Also, keep in mind that the scope of your inbound and outbound loads are just as important as the volumes. For example, an inbound load with 26 single SKU pallets will take significantly less time to process and putaway than an inbound load that has 26 mixed SKU pallets with 3 SKUs per pallet. These will need to be sorted and new pallets built before putaway can begin.
Making Assumptions When You Have To
Drilling down into the scope of your inbound and outbound loads can be difficult when the data is not available. This is where assumptions will need to be made. You may not know exactly how many SKUs are shipped per parcel order or how many cases are picked per LTL order, but you may have an idea of your customer order profiles. For this reason, we always recommend you try to base your data assumptions on how your customers typically order product. For example, your B2C customers typically only order a few items at a time, so you could assume your average parcel profile is 3 eaches picked per order with 3 SKUs per order.
Your assumptions may not be 100% accurate, but they are a starting point for the 3PL’s solution design nevertheless. It’s important to keep in mind that when a solution is designed based on assumptions, there needs to be a level of flexibility between you and your 3PL. As well, it is always better for you/your company to make the assumptions, versus relying on your 3PL to do so.
- The 3PL should understand that there are unknown details about your business that will be learned after the solution is implemented.
- Your company should understand that there are certain risks taken by the 3PL in entering a relationship partially blind to the real details behind it.
Flexibility should be built into the commercial model that you establish together as well. For example:
- A cost plus pricing model could provide flexibility. In a cost plus solution, as costs increase or decrease from the original assumptions, the monthly bill will be directly affected.
- Transactional pricing models are also an option, however they are less flexible. If a transactional model is built based on assumptions, there need to be reviews scheduled after implementation to make sure the transactional rates still reflect the business accurately. After implementation, the 3PL has a much better understanding of your business and can begin to validate or correct the assumptions that were made during the RFP process. There should be an understanding between both parties that these post-implementation reviews could produce data that don’t match the RFP assumptions, and will require a review of the transactional rates. In some cases, they will require rate alterations if the assumptions were off by too much.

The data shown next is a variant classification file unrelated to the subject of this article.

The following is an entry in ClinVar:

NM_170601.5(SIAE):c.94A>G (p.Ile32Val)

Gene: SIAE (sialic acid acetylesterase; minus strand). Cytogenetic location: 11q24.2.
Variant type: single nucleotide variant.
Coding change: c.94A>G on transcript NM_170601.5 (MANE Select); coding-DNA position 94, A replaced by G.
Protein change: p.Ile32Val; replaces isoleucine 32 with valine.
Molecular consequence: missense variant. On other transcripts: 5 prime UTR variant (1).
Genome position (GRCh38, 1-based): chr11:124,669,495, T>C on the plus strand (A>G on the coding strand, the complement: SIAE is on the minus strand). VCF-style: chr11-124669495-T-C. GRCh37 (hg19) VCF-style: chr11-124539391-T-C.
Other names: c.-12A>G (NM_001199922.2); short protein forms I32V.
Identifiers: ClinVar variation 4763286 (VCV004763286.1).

About “What to Look for in a 3PL” Blog Series
This blog post is the third in a series that discusses what to look for in a Third-Party Logistics Provider (3PL). The series explores mission-critical topics about outsourcing logistics, selecting a 3PL, all the way from strategy to pricing to implementation and beyond. It explores the evaluation criteria used to qualify a 3PL, as well as pitfalls to avoid as you and your company go through the process of outsourcing logistics, warehousing and/or transportation. The series is delivered by LeSaint’s expert team of logistics professionals who have decades of experience guiding customers through what can otherwise be a complicated, confusing and time-consuming period in a company’s life.
About The Author:
Today’s blog post author is Chelsea Tate, Senior Logistics Engineer at LeSaint Logistics. Chelsea joined LeSaint in 2015 and is responsible for the design and customization of logistics solutions for customers. Prior to her current role, she was in operations management at J. Crew. Chelsea takes an active role in the logistics industry at large, where she is CSCP certified by APICS and also serves on the WERC Conference planning committee. Chelsea holds a Bachelor’s degree in Supply Chain Management from North Carolina State University.